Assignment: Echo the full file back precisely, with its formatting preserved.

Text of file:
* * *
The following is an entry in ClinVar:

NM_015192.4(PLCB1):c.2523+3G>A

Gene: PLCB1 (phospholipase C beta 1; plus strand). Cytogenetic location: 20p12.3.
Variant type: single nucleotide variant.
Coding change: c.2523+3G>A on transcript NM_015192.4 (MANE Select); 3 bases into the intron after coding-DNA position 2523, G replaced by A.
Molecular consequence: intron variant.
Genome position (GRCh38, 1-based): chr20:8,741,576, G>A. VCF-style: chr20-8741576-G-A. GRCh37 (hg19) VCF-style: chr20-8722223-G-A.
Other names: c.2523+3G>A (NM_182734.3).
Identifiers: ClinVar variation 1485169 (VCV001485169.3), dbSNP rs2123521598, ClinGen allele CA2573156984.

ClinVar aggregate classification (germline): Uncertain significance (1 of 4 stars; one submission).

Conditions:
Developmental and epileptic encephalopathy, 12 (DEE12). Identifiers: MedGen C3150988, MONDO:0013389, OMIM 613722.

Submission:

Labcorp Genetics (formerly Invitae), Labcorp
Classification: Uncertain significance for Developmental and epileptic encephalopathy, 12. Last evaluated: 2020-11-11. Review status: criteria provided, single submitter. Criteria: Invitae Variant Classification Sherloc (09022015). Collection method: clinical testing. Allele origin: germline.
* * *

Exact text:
The following is an entry in ClinVar:

NM_015192.4(PLCB1):c.2523+3G>A

Gene: PLCB1 (phospholipase C beta 1; plus strand). Cytogenetic location: 20p12.3.
Variant type: single nucleotide variant.
Coding change: c.2523+3G>A on transcript NM_015192.4 (MANE Select); 3 bases into the intron after coding-DNA position 2523, G replaced by A.
Molecular consequence: intron variant.
Genome position (GRCh38, 1-based): chr20:8,741,576, G>A. VCF-style: chr20-8741576-G-A. GRCh37 (hg19) VCF-style: chr20-8722223-G-A.
Other names: c.2523+3G>A (NM_182734.3).
Identifiers: ClinVar variation 1485169 (VCV001485169.3), dbSNP rs2123521598, ClinGen allele CA2573156984.

ClinVar aggregate classification (germline): Uncertain significance (1 of 4 stars; one submission).

Conditions:
Developmental and epileptic encephalopathy, 12 (DEE12). Identifiers: MedGen C3150988, MONDO:0013389, OMIM 613722.

Submission:

Labcorp Genetics (formerly Invitae), Labcorp
Classification: Uncertain significance for Developmental and epileptic encephalopathy, 12. Last evaluated: 2020-11-11. Review status: criteria provided, single submitter. Criteria: Invitae Variant Classification Sherloc (09022015). Collection method: clinical testing. Allele origin: germline.